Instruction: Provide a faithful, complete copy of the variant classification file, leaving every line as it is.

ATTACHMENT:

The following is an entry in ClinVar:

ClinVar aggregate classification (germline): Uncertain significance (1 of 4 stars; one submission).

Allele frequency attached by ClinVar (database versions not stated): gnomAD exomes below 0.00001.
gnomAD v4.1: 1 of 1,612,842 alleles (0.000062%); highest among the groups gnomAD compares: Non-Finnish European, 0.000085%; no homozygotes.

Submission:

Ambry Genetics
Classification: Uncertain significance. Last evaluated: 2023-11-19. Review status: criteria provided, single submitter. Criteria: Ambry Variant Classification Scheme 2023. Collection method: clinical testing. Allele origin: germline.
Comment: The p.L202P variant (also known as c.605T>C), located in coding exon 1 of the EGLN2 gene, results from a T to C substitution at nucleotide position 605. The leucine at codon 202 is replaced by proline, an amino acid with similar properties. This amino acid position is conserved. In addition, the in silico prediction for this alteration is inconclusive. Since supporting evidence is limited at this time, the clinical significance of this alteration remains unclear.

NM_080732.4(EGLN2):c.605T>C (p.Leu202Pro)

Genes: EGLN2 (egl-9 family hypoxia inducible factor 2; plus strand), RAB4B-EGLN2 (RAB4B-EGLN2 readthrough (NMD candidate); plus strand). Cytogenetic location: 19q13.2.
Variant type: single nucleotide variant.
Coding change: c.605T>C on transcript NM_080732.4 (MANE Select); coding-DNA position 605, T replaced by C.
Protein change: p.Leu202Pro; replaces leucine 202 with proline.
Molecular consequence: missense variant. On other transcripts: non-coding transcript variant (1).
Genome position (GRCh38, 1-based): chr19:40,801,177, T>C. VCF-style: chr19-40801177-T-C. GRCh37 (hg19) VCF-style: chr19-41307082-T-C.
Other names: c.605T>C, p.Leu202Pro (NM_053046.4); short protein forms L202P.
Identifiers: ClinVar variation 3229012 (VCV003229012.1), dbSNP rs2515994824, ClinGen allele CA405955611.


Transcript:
The following is an entry in ClinVar:

ClinVar aggregate classification (germline): Uncertain significance (1 of 4 stars; one submission).

Allele frequency attached by ClinVar (database versions not stated): gnomAD exomes below 0.00001.
gnomAD v4.1: 1 of 1,612,842 alleles (0.000062%); highest among the groups gnomAD compares: Non-Finnish European, 0.000085%; no homozygotes.

Submission:

Ambry Genetics
Classification: Uncertain significance. Last evaluated: 2023-11-19. Review status: criteria provided, single submitter. Criteria: Ambry Variant Classification Scheme 2023. Collection method: clinical testing. Allele origin: germline.
Comment: The p.L202P variant (also known as c.605T>C), located in coding exon 1 of the EGLN2 gene, results from a T to C substitution at nucleotide position 605. The leucine at codon 202 is replaced by proline, an amino acid with similar properties. This amino acid position is conserved. In addition, the in silico prediction for this alteration is inconclusive. Since supporting evidence is limited at this time, the clinical significance of this alteration remains unclear.

NM_080732.4(EGLN2):c.605T>C (p.Leu202Pro)

Genes: EGLN2 (egl-9 family hypoxia inducible factor 2; plus strand), RAB4B-EGLN2 (RAB4B-EGLN2 readthrough (NMD candidate); plus strand). Cytogenetic location: 19q13.2.
Variant type: single nucleotide variant.
Coding change: c.605T>C on transcript NM_080732.4 (MANE Select); coding-DNA position 605, T replaced by C.
Protein change: p.Leu202Pro; replaces leucine 202 with proline.
Molecular consequence: missense variant. On other transcripts: non-coding transcript variant (1).
Genome position (GRCh38, 1-based): chr19:40,801,177, T>C. VCF-style: chr19-40801177-T-C. GRCh37 (hg19) VCF-style: chr19-41307082-T-C.
Other names: c.605T>C, p.Leu202Pro (NM_053046.4); short protein forms L202P.
Identifiers: ClinVar variation 3229012 (VCV003229012.1), dbSNP rs2515994824, ClinGen allele CA405955611.